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We mourn the loss of Jack Terry

March 10, 1930 - October 30, 2022


Behind the U.S. officer with white gloves in front of the gate of the Flossenbürg concentration camp a boy is looking into the camera – it is hard to say, whether hopeful, curious, or emotionless. For decades it was unknown, who this boy on the picture of the US Army was, what his fate was. The photo taken in May 1945 is an allegory for his later life.Is he Liberated? On the verge to a new life? “Even though I left Flossenbürg as soon as I could, Flossenbürg did not leave me for the rest of my life,” summarized the boy, Jack Terry, much later.

April 1995 was the 50th anniversary of the liberation. Hundreds of survivors and their relatives from all over the world came to Flossenbürg. Amongst them a sporty 65-year-old accompanied by his 8 month pregnant daughter: Jack Terry, born 1930 as Jakub Szabmacher in East-Polish Bełzyce, and Debbie Strand with the yet unborn Thomas in her Belly. Three generations. It was, despite all the traumatic bitterness of the cause, a very warm and human encounter – the first conversation of Jörg Skriebeleit with Jack Terry, over 25 years ago in Flossenbürg.

With this journey Jack Terry wanted to pass on his legacy to his daughter. He wanted to tell his daughter about his happy childhood as Jakub Szabmacher, as youngest son of a middle-class family close to Lublin. A childhood, that ended abruptly with the invasion of the Wehrmacht 1939. He wanted to tell her, how he was deported to the ghetto, terrorized by SS-Oberscharführer Reinhold Feix. He was the one killing Jakub’s mother and sister in front of the eyes of the child. All this he wants to pass on to his daughter Debbie before locking it up internally again. Because “how often can I expose myself to the image of my mother and sister killed in front of my eyes?”, Terry said later.

Jakub Szabmacher was brought to the salt mines of Wieliczka. In August 1944, the 14-year-old was deported to Flossenbürg concentration camp, together with 2,000 Jewish adolescents. In April 1945 the SS left Jakub behind amidst the frenzy of the camp clearance. A fellow prisoner hid the boy inside the camp’s sick bay. There the U.S. troops found him. “The day of my liberation was the saddest day of my life,” repeated Jack Terry again and again. “Until this day all my instincts were set on surviving. On the day of my liberation I realised, that I was completely alone in this world.”

U.S. soldiers took the boy with them. Jakub began to trust and emigrated to the United States. Jakub Szabmacher became Jack Terry. He graduated with honors, studied geology and served in the U.S. Army. „To me, it was a natural duty to serve this country to which I owe everything.“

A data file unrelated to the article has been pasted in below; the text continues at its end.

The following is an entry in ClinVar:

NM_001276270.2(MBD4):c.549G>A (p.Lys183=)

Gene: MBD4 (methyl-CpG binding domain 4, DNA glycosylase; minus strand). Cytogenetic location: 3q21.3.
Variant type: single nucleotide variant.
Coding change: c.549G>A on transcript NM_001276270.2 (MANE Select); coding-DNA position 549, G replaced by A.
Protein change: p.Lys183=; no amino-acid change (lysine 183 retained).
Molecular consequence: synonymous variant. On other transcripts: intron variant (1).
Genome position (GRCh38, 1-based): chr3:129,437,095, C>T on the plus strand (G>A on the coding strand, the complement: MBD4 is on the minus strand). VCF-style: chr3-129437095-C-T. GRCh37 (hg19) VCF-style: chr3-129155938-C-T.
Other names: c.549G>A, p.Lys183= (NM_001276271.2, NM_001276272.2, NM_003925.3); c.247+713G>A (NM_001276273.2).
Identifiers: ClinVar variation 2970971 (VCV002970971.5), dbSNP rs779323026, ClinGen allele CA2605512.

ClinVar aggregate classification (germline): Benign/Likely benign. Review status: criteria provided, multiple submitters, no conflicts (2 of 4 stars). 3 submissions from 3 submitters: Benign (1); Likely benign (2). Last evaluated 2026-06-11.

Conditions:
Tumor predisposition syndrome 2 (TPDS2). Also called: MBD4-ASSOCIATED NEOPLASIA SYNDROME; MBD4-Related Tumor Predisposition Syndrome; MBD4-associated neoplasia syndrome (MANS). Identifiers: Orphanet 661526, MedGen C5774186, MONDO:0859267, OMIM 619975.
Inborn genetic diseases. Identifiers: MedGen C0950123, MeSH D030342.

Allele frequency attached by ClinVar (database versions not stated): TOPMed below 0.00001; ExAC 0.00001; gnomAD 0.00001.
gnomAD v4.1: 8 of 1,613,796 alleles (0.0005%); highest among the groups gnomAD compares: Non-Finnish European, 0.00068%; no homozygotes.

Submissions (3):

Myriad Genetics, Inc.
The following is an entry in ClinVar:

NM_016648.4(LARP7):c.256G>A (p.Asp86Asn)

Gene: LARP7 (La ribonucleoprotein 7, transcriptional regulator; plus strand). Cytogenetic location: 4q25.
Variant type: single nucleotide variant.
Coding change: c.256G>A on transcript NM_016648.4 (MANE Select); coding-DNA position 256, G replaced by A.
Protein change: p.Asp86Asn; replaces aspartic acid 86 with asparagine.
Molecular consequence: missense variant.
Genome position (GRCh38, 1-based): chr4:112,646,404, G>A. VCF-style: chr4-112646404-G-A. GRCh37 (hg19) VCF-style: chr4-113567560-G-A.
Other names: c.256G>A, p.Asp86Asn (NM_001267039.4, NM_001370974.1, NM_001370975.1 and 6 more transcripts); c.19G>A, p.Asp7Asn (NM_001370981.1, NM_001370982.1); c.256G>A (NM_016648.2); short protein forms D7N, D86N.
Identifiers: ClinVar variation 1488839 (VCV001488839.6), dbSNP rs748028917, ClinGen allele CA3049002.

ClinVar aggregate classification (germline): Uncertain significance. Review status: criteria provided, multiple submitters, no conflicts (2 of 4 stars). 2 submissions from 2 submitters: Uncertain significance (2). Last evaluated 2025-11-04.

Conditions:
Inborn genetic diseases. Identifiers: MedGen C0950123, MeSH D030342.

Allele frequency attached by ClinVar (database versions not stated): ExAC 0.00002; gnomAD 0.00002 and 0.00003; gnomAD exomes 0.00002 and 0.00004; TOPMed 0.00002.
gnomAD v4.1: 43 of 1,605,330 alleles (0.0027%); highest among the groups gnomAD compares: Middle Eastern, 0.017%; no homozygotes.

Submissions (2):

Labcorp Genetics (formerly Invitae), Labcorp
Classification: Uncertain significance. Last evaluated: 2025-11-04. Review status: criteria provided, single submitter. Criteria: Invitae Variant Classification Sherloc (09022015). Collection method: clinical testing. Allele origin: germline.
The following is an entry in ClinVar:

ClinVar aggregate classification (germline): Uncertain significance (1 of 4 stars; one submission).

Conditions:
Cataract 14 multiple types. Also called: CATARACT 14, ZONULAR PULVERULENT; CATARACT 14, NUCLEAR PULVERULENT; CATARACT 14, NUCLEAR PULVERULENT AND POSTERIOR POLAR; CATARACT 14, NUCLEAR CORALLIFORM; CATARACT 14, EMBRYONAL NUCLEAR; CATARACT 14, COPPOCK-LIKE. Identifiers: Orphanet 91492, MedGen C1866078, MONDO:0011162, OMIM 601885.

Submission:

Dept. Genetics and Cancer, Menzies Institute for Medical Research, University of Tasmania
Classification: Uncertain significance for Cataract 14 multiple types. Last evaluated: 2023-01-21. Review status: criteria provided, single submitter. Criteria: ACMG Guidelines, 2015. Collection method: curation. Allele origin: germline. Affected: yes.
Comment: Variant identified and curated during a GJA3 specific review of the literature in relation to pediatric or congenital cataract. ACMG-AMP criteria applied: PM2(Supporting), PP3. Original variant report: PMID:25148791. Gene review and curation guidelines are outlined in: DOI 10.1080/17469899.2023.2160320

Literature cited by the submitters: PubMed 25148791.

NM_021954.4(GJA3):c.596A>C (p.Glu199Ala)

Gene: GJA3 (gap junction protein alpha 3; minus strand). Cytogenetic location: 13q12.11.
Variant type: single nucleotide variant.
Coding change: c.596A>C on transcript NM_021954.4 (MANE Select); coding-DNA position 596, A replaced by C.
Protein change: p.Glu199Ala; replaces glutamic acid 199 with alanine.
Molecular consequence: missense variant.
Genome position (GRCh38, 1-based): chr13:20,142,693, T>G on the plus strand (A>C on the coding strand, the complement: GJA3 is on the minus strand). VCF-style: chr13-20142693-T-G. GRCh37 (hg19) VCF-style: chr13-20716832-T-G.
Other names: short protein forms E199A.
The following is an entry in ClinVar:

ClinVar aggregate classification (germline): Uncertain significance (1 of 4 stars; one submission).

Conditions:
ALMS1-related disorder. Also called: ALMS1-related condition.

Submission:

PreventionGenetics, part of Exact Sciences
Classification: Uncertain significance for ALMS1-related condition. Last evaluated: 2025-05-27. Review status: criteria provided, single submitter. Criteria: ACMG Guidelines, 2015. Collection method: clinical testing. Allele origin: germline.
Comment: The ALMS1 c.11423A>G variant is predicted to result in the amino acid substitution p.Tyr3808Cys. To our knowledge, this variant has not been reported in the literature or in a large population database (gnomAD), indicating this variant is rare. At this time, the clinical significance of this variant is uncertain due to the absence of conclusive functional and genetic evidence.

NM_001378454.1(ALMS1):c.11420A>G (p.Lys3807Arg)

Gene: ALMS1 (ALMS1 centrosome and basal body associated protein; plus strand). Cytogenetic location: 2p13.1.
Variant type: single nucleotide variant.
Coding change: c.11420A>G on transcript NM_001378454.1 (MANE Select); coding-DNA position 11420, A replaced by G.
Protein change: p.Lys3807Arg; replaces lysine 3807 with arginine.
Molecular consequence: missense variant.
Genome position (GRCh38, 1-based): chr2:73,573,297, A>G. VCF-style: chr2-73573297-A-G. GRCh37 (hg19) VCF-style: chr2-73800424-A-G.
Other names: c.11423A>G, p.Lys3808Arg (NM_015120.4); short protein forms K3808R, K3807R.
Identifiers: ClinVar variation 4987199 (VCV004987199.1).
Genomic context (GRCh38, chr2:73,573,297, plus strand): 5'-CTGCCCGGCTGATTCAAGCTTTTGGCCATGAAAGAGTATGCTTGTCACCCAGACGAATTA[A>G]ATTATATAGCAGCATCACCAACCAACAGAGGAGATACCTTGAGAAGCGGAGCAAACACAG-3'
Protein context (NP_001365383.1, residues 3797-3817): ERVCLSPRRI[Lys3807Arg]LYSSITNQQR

But Flossenbürg did not leave him. In the middle of the night he woke up from a nightmare, a scene he had experienced himself on the roll call square. He started all over again, studied medicine and became a psychoanalyst. „After this nightmare I wanted to know how the human soul works. And what makes people deny other peoples‘ humanity.“ Jack Terry became a renowned psychoanalyst in Manhattan, published scientific articles, started a family.

When Jack Terry came to Flossenbürg in April 1995, he felt that he was being received with human kindness. He didn’t expect that. He returned regularly. Jack Terry became a highly respected spokesman for the former prisoners of Flossenbürg concentration camp. „A part of me died in Flossenbürg“, said Terry. He rejected the term „survivor“ as well as that of „eyewitness“. To him, it was about being human, about humanity. He didn‘t want to be used as a Holocaust survivor, but rather to make friends and share his experiences with them – and he made many new friends. That was important to him, and only that.

„I know that I am being used by some people, but I don’t care,“ he sometimes said, somewhat sarcastically. However, it did not leave him unaffected. The mantra-like „never again“ was repugnant to him, it seemed ritualized and mostly meaningless to Terry. The political consequences of the Holocaust’s crimes against humanity were not sufficient enough. „The world has learned nothing“, was one of his bitter conclusions.

Jack Terry asked to step down from the role of one of Flossenbürg’s most notable survivors. „I’m holocausted out,“ was his resume. „I’ve had enough of this.“ He wanted to enjoy life again, good literature, good music, good Whiskey, rowing on the Hudson river, his friends. In the arms of these friends and his family, Jack Terry passed away peacefully on October 30, 2022, after a short and serious illness.